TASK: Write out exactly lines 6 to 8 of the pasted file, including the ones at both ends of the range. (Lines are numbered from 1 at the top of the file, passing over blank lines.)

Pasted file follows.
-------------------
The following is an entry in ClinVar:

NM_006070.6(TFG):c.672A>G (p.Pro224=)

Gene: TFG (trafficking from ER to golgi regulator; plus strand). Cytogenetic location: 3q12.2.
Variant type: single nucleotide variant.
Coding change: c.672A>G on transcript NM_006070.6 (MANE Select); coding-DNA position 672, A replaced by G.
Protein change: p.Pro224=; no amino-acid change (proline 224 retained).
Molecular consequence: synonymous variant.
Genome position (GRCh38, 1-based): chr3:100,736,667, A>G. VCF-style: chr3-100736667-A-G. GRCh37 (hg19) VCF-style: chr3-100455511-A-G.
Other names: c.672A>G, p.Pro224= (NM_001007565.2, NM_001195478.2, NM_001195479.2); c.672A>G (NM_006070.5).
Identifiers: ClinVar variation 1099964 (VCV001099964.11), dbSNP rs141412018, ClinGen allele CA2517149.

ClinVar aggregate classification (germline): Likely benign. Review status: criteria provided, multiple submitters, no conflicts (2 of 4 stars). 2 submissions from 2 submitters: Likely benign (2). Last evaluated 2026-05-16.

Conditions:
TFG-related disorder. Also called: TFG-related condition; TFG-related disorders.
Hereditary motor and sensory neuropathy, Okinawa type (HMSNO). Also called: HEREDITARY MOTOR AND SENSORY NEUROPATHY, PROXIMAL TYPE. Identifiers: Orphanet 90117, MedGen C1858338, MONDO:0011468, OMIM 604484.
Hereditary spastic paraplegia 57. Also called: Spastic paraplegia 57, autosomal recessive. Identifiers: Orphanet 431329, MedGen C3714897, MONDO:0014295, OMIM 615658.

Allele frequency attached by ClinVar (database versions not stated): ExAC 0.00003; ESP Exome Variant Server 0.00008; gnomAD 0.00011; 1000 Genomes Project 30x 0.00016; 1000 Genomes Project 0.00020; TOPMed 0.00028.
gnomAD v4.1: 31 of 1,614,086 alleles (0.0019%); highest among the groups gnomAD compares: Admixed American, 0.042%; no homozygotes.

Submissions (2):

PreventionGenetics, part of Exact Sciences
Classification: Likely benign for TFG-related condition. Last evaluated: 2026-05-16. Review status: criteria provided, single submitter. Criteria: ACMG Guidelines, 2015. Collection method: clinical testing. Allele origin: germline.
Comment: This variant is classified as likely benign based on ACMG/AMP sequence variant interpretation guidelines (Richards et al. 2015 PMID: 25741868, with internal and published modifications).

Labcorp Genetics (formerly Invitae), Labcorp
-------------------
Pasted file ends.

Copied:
Protein change: p.Pro224=; no amino-acid change (proline 224 retained).
Molecular consequence: synonymous variant.
Genome position (GRCh38, 1-based): chr3:100,736,667, A>G. VCF-style: chr3-100736667-A-G. GRCh37 (hg19) VCF-style: chr3-100455511-A-G.